For most of this year we’ve been keeping tabs on the world of managed futures mutual funds. If you’ve seen any of our coverage, you’ll know that we’re not exactly fans. Turns out we’re not the only ones – recently a few readers sent us this article, a piece from Investment News slamming the mutual fund Grant Park Managed Futures Strategy for “hiding fees.”
In a major change, the fund has begun using swap agreements to access CTAs rather than having the CTAs manage a portion of the fund, Ms. Papagiannis said. By doing so, the fund no longer has to disclose many of the management and performance fees it pays.
Previously, the fund had accessed its underlying CTAs through separately managed accounts. Each account acted like an individual investor in the CTA, so it was charged an expense ratio and a performance fee.
Those fees were disclosed in its prospectus as underlying fund fees, and the maximum performance fee was noted in a footnote.
“They were disclosing it, now they’re hiding it,” Ms. Papagiannis said of the fees.
As much as we criticize managed futures mutual funds, this accusation rings hollow to us. First of all, when we covered managed futures mutual funds in our newsletter this March, we pointed out that many managed futures mutual funds were investing in underlying funds or wholly-owned subsidiaries, adding layers of complexity and (often) extra fees. But those underlying fees are reflected in the overall performance of the fund. It’s not as if Grant Park (or any other fund) is doing a bait and switch, where they sell investors on one set of fees then charge another, higher fee.
This doesn’t appear to be some nefarious scam, nor is it something pioneered by Grant Park. This is a response to a shifting regulatory landscape – and specifically, changes that may limit the amount of overall exposure a mutual fund can have via their controlled foreign corporation (CFC), and it’s something that other funds have already been doing for a while. As one commenter on the above article points out:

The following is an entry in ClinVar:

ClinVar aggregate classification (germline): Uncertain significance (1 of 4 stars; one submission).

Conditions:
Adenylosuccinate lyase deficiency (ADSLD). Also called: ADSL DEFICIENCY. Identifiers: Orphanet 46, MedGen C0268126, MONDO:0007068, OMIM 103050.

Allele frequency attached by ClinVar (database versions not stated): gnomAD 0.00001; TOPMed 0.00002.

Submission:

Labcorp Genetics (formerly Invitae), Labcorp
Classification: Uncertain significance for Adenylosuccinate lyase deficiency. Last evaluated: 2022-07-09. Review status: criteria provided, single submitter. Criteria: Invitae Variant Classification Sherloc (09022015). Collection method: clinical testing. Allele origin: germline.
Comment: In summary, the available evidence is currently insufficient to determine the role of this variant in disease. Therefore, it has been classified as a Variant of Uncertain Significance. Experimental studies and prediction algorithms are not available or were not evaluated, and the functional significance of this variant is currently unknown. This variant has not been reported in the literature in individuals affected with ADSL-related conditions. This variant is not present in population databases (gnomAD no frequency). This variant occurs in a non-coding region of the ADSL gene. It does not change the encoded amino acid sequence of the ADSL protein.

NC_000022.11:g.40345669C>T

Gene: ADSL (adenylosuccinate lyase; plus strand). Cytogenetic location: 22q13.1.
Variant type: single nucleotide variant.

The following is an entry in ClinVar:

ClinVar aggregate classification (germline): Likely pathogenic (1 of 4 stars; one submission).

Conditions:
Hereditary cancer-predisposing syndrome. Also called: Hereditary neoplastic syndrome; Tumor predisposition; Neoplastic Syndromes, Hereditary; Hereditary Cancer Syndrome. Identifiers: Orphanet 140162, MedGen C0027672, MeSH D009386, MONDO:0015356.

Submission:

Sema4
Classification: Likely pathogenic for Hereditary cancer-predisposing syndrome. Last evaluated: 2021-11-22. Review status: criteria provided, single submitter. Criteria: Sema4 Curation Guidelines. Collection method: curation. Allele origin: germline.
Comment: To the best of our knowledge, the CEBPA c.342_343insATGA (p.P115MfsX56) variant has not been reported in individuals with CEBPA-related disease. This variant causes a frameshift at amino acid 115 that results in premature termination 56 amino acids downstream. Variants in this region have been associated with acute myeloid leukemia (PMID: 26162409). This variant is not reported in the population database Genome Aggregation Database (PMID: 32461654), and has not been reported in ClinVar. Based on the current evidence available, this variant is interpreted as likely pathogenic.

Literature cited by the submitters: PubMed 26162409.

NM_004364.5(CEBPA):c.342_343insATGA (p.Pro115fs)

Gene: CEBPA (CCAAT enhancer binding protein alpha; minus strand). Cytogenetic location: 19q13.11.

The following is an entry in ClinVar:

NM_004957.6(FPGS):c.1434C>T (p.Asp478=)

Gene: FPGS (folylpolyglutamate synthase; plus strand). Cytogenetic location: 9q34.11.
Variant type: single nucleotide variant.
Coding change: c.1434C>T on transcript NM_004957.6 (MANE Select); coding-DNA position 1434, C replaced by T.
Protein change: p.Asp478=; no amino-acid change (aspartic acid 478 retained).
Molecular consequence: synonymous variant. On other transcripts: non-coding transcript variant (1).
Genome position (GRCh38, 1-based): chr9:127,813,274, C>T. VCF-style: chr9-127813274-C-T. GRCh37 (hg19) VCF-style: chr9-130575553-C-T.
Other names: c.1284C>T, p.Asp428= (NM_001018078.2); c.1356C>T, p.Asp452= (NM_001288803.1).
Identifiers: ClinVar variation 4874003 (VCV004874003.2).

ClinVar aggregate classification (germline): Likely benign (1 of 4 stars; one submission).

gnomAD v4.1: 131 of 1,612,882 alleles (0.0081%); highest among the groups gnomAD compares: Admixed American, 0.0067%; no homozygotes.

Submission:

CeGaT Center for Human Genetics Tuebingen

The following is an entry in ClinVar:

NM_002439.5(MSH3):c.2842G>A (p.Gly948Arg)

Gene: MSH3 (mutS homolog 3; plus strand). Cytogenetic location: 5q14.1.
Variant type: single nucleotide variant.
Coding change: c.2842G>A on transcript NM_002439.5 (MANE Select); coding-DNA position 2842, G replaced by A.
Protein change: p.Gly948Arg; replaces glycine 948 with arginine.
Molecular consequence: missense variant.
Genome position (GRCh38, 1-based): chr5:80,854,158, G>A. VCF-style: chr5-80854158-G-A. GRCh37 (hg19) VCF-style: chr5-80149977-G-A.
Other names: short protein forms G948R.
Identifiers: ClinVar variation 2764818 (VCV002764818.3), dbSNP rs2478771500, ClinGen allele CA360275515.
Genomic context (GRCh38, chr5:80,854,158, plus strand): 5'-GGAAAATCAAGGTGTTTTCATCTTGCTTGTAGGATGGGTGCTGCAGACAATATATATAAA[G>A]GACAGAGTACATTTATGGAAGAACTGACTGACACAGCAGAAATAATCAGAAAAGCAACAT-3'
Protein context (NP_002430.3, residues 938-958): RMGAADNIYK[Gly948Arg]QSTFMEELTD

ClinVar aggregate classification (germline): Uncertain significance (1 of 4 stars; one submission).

If you had done more research on this topic you would have found that a very large number of managed futures mutual funds use this exact method of accessing CTAs. Your article would have been much more powerful. Instead, you unfairly singled out a respectable name in the industry and implied they have cleverly found a way around paying fees.
We’re inclined to agree.
In fact, we heard rumors a while back that a prominent managed futures mutual fund operator not named Grant Park had received an SEC deficiency letter saying their method of skirting the rules to invest in futures markets was no good. We covered just how these fund companies get around the rules limiting futures market exposure in an old blog post noting that financial product innovation was alive and well. And supposedly the SEC letter said they would be looking into the companies which actually do the investing in the managed futures programs (the mutual fund then invests in those companies to skirt the rules), and considering the nominal amount of money traded pursuant to managed futures. A normal managed futures program has a nominal investment roughly 8 times the cash amount needed in the account, meaning these mutual fund companies formulas for adhering to the rules were now off by a factor of 8 or so.
Don’t get us wrong – we still don’t think mutual funds are the best vehicle for accessing the managed futures space, and now have another bone to pick with the introduction of counter-party risk and potential liquidity issues with swap agreements. If you have the capital to open a separately managed account, that is by far the most efficient means of accessing the diversification benefits managed futures can provide. But we find it strange that the author of this article chose to “expose” just one managed futures mutual fund for a practice that is, in reality, quite widespread and – if the rumors of the SEC letter are true – about to become standard practice.
This is part of why we expect managed futures mutual funds to underperform individually managed accounts. Whether the fees are printed in bold neon font at the top of the prospectus or buried in a footnote – or, as this article misleadingly alleges, hidden altogether – they’re still going to be a drag on performance. And that is far more likely to catch an investor’s eye.